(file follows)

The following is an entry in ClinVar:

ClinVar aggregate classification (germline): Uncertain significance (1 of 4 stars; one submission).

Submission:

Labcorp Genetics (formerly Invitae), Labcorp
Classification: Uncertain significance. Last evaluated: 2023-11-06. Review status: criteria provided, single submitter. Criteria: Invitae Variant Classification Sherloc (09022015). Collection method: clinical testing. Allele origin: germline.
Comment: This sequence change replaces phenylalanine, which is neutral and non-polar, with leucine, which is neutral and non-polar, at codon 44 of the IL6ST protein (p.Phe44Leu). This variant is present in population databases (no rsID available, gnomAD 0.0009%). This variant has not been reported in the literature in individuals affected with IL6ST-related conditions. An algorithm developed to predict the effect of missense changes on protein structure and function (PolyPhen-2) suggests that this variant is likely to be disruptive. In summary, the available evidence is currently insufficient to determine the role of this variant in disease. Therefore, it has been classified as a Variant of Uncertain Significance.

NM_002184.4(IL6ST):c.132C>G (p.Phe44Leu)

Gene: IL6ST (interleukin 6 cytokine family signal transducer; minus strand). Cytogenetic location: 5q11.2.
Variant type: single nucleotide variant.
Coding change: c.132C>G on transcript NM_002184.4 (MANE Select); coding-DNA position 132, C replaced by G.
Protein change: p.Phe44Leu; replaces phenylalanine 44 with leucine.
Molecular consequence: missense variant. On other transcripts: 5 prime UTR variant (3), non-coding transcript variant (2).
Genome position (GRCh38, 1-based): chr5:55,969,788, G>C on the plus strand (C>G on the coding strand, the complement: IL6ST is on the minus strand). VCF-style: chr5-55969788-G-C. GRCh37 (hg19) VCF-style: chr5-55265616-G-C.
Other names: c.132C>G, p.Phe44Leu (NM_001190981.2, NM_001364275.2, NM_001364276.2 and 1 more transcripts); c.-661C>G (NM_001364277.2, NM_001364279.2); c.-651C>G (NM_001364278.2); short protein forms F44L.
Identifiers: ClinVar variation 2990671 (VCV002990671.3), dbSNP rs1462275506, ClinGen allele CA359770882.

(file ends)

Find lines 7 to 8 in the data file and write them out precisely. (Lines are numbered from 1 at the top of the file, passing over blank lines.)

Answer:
NM_002184.4(IL6ST):c.132C>G (p.Phe44Leu)

Gene: IL6ST (interleukin 6 cytokine family signal transducer; minus strand). Cytogenetic location: 5q11.2.